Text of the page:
Easily the best time to visit Acadia is the first half of October. Autumn color is at its peak and the road-clogging traffic of summer is gone. The park offers several opportunities for great sunrise photography. Allow enough time to drive to your chosen sunrise location and get set up at least 15 to 30 minutes before the rising sun actually cracks that horizon. Read the rest of this entry »
Greg du Toit was honored as the 49th Wildlife Photographer of the Year for his image, “Essence of Elephants,” at the awards ceremony at the Natural History Museum. London, October 15. The evening celebrated this year’s 100 winning images. Fourteen-year-old Udayan Rao Pawar of India was named the Young Wildlife Photographer of the Year with “Mother’s Little Headful,” an image of several gharial hatchlings riding on their mother’s head. An exhibition of this year’s images went on display at the Natural History Museum, London, on Friday October 18 and will run through March 24, 2014. For more information and to view the winning images, go to http://www.nhm.ac.uk/visit-us/whats-on/temporary-exhibitions/wpy/onlineGallery and read more on the competition on the Natural History Museum blog, http://www.nhm.ac.uk/natureplus/blogs/whats-new?fromGateway=true.
by Jim Clark
Of all the genres of nature photography, my most challenging one is wildlife photography.
Challenge one: the primary subject is mobile and doesn’t tend to stay in place very long unless sleeping, resting or nesting. Challenge two: the primary subject is more wary than a landscape, flower or inanimate abstract subject. Challenge three: The primary subject has eyes. It may very well be watching your every move.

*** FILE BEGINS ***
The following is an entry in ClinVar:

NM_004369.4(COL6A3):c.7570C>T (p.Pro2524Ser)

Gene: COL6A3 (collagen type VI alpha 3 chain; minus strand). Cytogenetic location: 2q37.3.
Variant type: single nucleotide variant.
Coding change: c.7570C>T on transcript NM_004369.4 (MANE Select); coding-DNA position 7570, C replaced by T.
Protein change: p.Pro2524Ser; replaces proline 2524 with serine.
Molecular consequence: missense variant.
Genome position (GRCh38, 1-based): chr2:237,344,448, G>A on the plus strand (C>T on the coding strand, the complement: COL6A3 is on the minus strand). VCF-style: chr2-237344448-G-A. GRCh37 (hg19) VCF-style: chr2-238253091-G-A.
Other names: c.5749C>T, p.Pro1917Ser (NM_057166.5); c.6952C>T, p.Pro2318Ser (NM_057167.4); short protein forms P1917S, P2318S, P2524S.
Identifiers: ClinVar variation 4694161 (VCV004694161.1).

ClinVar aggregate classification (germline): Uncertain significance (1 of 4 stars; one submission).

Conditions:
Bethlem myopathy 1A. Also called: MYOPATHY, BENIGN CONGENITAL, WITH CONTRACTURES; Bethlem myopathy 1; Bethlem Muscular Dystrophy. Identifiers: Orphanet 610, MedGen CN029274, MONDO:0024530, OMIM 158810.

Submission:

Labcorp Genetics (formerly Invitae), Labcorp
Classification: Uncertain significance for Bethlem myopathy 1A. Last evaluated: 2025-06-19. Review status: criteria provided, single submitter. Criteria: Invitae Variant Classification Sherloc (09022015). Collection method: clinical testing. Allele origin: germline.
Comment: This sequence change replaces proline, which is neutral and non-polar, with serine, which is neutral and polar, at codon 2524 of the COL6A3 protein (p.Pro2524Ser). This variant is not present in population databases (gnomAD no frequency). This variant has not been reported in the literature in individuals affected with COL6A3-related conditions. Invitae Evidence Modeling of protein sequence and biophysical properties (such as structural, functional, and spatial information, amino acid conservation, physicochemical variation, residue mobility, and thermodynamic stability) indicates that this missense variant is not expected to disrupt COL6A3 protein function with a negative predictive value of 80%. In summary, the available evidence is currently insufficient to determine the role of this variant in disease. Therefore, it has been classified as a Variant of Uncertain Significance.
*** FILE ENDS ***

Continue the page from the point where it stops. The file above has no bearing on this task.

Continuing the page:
The first inclination of many aspiring nature photographers is to remain standing to photograph a critter that is much smaller than they are. While I, too, will stand to photograph a smaller animal the first time I encounter it, I then make an effort to change my perspective and get lower. Read the rest of this entry »
by F.M. Kearney
I often look at autumn as nature’s version of information overload. With fall colors exploding all over the place, it’s sometimes hard to know exactly where to point the camera. Trying to capture everything in one frame often results in not capturing anything at its best advantage.
I’ve learned to use a variety of simple techniques to help make sense out of this visual potpourri. One way is to extract a subject out of its environment in order to help it stand out. A zoom lens is usually the best lens of choice to perform a “visual extraction.” Read the rest of this entry »
Endangered Species Sheer Panels
by Connie Bransilver
I have always been a conservationist and one who photographs to share the beauty and importance of nature and the place humans have in it. Because I also believe that carrots are more effective than sticks, I focus on the allure of nature.
For 25 years I have documented conservation. My passions have been primates—lemurs of Madagascar, chimpanzees of Africa and orangutans of Indonesia. Commissioned by a variety of NGOs, what was always critical for me was the human factor. My last assignment was for UNESCO-Asia covering World Heritage Sites. Beyond the iconic images, I was to understand and expose the effect of the local population on the site and the effect of the site and its visitors on the local population. Read the rest of this entry »
Mark Lukes is the founder and president of Fine Print Imaging, a printing company specializing in printing for fine artists and photographers.
What NANPA committees have you served on, when, and what positions have you assumed?
I was the first NANPA board president, from 1994 -96, and the first NANPA Foundation president. I’ve served on numerous committees, including the Environment and History Committees, and I chaired the Fine Art Exhibit and College Scholarship committees. Read the rest of this entry »
The NANPA office receives many phone calls and emails daily about every subject under the sun. In this column, I will address some of the commonly asked questions and also share member information, discounts, benefits and other items of interest. Read the rest of this entry »